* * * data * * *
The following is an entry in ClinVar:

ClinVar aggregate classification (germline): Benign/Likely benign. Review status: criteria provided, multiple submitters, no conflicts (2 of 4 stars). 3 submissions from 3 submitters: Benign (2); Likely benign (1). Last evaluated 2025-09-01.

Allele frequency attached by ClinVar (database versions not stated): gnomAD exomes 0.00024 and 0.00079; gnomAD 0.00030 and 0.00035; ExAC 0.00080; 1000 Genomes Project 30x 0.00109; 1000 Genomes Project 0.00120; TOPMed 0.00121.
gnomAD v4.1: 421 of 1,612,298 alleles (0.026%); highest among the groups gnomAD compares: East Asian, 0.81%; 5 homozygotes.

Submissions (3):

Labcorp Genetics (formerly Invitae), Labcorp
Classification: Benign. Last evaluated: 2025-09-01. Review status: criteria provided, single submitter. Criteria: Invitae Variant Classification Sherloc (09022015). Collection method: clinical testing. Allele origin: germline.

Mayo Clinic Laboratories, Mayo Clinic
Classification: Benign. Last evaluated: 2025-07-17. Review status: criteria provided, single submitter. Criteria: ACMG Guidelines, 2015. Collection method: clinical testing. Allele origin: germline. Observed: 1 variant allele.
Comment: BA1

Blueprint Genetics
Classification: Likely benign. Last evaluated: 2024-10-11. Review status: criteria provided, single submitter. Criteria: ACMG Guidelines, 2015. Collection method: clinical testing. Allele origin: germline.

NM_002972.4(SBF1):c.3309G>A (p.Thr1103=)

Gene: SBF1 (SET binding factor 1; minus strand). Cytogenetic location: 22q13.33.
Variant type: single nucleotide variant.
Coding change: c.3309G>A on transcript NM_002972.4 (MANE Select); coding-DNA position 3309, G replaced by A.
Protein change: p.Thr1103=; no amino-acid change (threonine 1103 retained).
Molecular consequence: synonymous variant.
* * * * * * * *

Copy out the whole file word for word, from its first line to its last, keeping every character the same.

The following is an entry in ClinVar:

ClinVar aggregate classification (germline): Benign/Likely benign. Review status: criteria provided, multiple submitters, no conflicts (2 of 4 stars). 3 submissions from 3 submitters: Benign (2); Likely benign (1). Last evaluated 2025-09-01.

Allele frequency attached by ClinVar (database versions not stated): gnomAD exomes 0.00024 and 0.00079; gnomAD 0.00030 and 0.00035; ExAC 0.00080; 1000 Genomes Project 30x 0.00109; 1000 Genomes Project 0.00120; TOPMed 0.00121.
gnomAD v4.1: 421 of 1,612,298 alleles (0.026%); highest among the groups gnomAD compares: East Asian, 0.81%; 5 homozygotes.

Submissions (3):

Labcorp Genetics (formerly Invitae), Labcorp
Classification: Benign. Last evaluated: 2025-09-01. Review status: criteria provided, single submitter. Criteria: Invitae Variant Classification Sherloc (09022015). Collection method: clinical testing. Allele origin: germline.

Mayo Clinic Laboratories, Mayo Clinic
Classification: Benign. Last evaluated: 2025-07-17. Review status: criteria provided, single submitter. Criteria: ACMG Guidelines, 2015. Collection method: clinical testing. Allele origin: germline. Observed: 1 variant allele.
Comment: BA1

Blueprint Genetics
Classification: Likely benign. Last evaluated: 2024-10-11. Review status: criteria provided, single submitter. Criteria: ACMG Guidelines, 2015. Collection method: clinical testing. Allele origin: germline.

NM_002972.4(SBF1):c.3309G>A (p.Thr1103=)

Gene: SBF1 (SET binding factor 1; minus strand). Cytogenetic location: 22q13.33.
Variant type: single nucleotide variant.
Coding change: c.3309G>A on transcript NM_002972.4 (MANE Select); coding-DNA position 3309, G replaced by A.
Protein change: p.Thr1103=; no amino-acid change (threonine 1103 retained).
Molecular consequence: synonymous variant.